LONDON — Christmas plans were canceled. Many flights off the island were stopped. And lawmakers called for cultivating new plots of land to shore up the nation’s food supply, conjuring images of plates full of root vegetables.
Britain, christened not long ago by a pro-Brexit lawmaker as “Treasure Island” for the riches it offers, earned another moniker on Monday as a new variant of the coronavirus ripped through the country and set off blockades at its borders: Plague Island.
As dozens of nations banned British travelers, choking off some of the most-traveled routes to and from Britain by road, air and sea, Britons raged at the seesawing plans of their own government, which suddenly reimposed a lockdown across much of the country’s southeast, including London, this weekend.
And they lamented having to grapple with a new and potentially more transmissible variant of the virus even as they steeled themselves for the looming chaos of the country’s split with the European Union in 10 days.
“I’ve had better times,” Tom Henderson, a 29-year-old a concert promoter, said understatedly as he recounted canceling a Christmas visit with his family in southern England and watching his industry disintegrate in the pandemic.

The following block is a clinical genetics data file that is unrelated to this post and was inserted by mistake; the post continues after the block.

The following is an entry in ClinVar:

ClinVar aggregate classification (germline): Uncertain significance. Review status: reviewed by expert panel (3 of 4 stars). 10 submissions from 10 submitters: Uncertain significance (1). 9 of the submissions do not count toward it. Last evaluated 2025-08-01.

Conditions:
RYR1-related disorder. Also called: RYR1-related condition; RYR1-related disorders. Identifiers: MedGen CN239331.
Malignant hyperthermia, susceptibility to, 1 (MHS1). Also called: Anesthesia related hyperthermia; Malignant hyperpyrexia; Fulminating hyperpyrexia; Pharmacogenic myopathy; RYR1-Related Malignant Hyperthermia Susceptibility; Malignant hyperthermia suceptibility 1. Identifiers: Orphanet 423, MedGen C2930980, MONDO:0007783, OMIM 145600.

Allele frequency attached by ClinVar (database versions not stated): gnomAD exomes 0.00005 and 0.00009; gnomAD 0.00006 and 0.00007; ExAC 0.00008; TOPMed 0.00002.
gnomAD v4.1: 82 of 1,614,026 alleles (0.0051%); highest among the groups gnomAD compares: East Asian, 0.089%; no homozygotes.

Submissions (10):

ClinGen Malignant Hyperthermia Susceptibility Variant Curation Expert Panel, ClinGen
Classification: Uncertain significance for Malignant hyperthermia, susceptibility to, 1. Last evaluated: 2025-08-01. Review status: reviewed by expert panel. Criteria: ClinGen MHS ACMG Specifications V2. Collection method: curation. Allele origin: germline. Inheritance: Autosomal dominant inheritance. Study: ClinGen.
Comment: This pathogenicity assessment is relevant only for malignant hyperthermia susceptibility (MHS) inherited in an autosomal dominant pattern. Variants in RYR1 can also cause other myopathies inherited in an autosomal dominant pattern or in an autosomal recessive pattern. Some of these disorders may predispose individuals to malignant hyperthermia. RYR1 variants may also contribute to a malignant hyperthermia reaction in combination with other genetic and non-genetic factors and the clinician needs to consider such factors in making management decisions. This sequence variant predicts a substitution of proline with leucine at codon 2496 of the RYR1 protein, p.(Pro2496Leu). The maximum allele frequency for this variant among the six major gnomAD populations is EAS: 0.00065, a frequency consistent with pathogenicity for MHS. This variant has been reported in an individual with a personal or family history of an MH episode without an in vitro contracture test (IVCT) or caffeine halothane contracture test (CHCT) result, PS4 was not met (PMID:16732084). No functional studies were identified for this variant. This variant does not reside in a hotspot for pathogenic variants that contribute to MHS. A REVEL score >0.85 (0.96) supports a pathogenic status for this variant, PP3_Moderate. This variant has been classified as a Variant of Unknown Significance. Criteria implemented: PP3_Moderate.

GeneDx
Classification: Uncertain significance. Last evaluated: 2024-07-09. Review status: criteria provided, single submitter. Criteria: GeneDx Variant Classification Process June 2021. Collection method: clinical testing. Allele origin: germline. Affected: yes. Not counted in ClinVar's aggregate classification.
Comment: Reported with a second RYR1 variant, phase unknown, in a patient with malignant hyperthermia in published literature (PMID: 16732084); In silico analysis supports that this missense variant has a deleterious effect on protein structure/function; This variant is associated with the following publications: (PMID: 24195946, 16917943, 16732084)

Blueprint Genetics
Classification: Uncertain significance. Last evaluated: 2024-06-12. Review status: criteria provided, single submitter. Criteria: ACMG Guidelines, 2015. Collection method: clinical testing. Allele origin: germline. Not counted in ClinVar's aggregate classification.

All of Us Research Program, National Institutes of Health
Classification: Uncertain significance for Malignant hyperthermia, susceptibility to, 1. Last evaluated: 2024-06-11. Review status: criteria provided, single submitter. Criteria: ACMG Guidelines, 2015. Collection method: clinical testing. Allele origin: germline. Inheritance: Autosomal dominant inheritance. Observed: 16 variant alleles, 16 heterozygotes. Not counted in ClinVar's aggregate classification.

On a wet, gray day in London, he said he took solace in his belief that, contrary to the gloomiest predictions, “this isn’t some New Year’s Eve movie where the world is going to end.”
Still, for Britons who were already girding for the country to finalize its messy divorce from the European Union on Dec. 31, the sudden sense of being cut adrift from the bloc — and from the world at large — felt like a bitter taste of what might be to come.
Supermarket giants were warning of fruit and vegetable shortages. Freight trucks were stranded near ports. People trying to leave Britain for their homes elsewhere in Europe before travel bans took effect were in some cases being held up for long stretches at airports.
And while Britain and France were taking steps on Monday to minimize threats to the food supply — about a quarter of all the food eaten in Britain is produced in the European Union — many people in Britain saw the travel ban and port closures as their worst fears about their country’s post-Brexit fate come true.
And sooner than expected.
“Psychologically for me, there was already that barrier in place because of Brexit,” said Russell Hazel, who was ill with the virus for seven weeks earlier this year. “Now, there’s a physical one.”
Mr. Hazel said that a good friend was visiting Spain. Now, he worries about how the friend will make it back home.
The confusion, Mr. Hazel said, feels like a “dry run” for Britain possibly crashing out of the European Union without a deal governing future commercial relations across the English Channel.
For their troubles, Britons largely blamed Prime Minister Boris Johnson.
After locking down Britain later than other European countries in the spring, a decision that led to one of Europe’s highest per capita death rates from the virus, Mr. Johnson’s government encouraged people over the summer to return to their offices. It even subsidized meals out at restaurants.
That helped set the stage for a resurgence of the virus.